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Acqua Paola fountain
Acqua Paola fountain - click to enlarge picture

Acqua Paola fountain, for the Romans "the Grand Gianicolo Fountain", one of the most spectacular of the many fountains of Rome was made by Pope Paul V Borghese, who around 1610 commissioned Giovanni Fontana, elder brother of the famous Domenico (town planner, engineer and architect of confidence of Pope Sixtus V) and Domenico Pontius to restore the Trajan aqueduct, which we see along the close villa Doria Pamphili, to make up for the shortage of water in Trastevere and the Vaticano.

Note that the 4 central columns of the fountain were taken from the ancient façade of the Constantinian basilica of St. Peter, which in those years, always on behalf of Paul V, Carlo Maderno was completely rebuilding.

The 4 central columns - click to enlarge picture

At the top of the  fountain a large inscription recalls that the work was made by Paul V, however it is inaccurate, in fact it is written that the restored aqueduct was the Augustan Alsietino, but it is not, as we said this is the Trajan aqueduct.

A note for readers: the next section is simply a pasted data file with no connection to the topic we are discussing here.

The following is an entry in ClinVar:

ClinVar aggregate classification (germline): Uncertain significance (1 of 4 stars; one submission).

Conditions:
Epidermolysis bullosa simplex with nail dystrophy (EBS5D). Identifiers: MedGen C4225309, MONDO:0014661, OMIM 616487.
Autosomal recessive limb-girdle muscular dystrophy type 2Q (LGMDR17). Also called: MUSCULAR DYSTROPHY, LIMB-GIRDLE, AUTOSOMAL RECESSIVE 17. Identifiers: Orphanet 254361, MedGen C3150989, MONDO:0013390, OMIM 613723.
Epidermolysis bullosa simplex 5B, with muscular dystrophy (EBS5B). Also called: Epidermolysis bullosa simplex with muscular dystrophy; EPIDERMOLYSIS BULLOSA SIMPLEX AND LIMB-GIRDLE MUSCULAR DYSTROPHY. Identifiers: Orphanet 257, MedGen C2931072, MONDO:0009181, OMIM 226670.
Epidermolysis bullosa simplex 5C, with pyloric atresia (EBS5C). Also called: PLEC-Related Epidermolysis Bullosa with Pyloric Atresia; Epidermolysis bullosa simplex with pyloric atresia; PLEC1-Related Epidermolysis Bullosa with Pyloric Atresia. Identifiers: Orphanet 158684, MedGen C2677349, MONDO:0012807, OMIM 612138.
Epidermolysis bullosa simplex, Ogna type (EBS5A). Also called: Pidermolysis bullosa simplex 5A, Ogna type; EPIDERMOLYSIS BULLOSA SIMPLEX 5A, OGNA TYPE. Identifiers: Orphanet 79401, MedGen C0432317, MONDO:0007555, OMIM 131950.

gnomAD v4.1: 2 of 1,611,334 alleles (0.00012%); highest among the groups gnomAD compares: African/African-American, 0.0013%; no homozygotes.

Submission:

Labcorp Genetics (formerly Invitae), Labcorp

The inscription - click to enlarge picture

In the crowning two angels sculpted by Ippolito Bruzio hold the Borghese coat of arms formed by dragons and eagle.
Dragons and eagles that appear a bit everywhere.

The crowning - click to enlarge picture

The fountain marbles were taken from the Forum of Nerva, demolishing the remains of the Temple of Minerva.

But to Pope Alexander VIII Ottoboni the fountain did not seem quite monumental, and in 1690 commissioned Carlo Fontana, one of the greatest performers of the late Baroque and grandson of Giovanni, to enlarge the fountain, what Carlo made building one large basin at which water flows gushing from three small basins, and the mouth of two dragons.

The basin - click to enlarge picture

Even Alexander VIII wanted his intervention does not go unnoticed, therefore over the central arch affixed his coat of arms and a long inscription.

The coat of arms - click to enlarge picture



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